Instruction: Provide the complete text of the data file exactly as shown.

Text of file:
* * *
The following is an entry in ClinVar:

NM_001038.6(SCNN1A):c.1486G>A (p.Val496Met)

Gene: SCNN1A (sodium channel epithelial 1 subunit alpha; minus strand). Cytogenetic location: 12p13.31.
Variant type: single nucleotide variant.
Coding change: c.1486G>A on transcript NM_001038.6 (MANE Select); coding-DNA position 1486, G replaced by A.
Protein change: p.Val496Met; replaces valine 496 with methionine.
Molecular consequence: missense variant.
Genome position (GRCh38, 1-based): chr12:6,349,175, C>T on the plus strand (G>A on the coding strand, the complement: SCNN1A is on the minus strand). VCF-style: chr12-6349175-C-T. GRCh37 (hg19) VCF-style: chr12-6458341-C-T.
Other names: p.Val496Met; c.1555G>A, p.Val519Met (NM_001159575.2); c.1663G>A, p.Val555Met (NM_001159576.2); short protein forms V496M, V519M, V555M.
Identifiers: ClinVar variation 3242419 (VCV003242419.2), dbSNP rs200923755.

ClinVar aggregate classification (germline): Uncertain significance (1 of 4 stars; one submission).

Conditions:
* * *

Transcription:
The following is an entry in ClinVar:

NM_001038.6(SCNN1A):c.1486G>A (p.Val496Met)

Gene: SCNN1A (sodium channel epithelial 1 subunit alpha; minus strand). Cytogenetic location: 12p13.31.
Variant type: single nucleotide variant.
Coding change: c.1486G>A on transcript NM_001038.6 (MANE Select); coding-DNA position 1486, G replaced by A.
Protein change: p.Val496Met; replaces valine 496 with methionine.
Molecular consequence: missense variant.
Genome position (GRCh38, 1-based): chr12:6,349,175, C>T on the plus strand (G>A on the coding strand, the complement: SCNN1A is on the minus strand). VCF-style: chr12-6349175-C-T. GRCh37 (hg19) VCF-style: chr12-6458341-C-T.
Other names: p.Val496Met; c.1555G>A, p.Val519Met (NM_001159575.2); c.1663G>A, p.Val555Met (NM_001159576.2); short protein forms V496M, V519M, V555M.
Identifiers: ClinVar variation 3242419 (VCV003242419.2), dbSNP rs200923755.

ClinVar aggregate classification (germline): Uncertain significance (1 of 4 stars; one submission).

Conditions: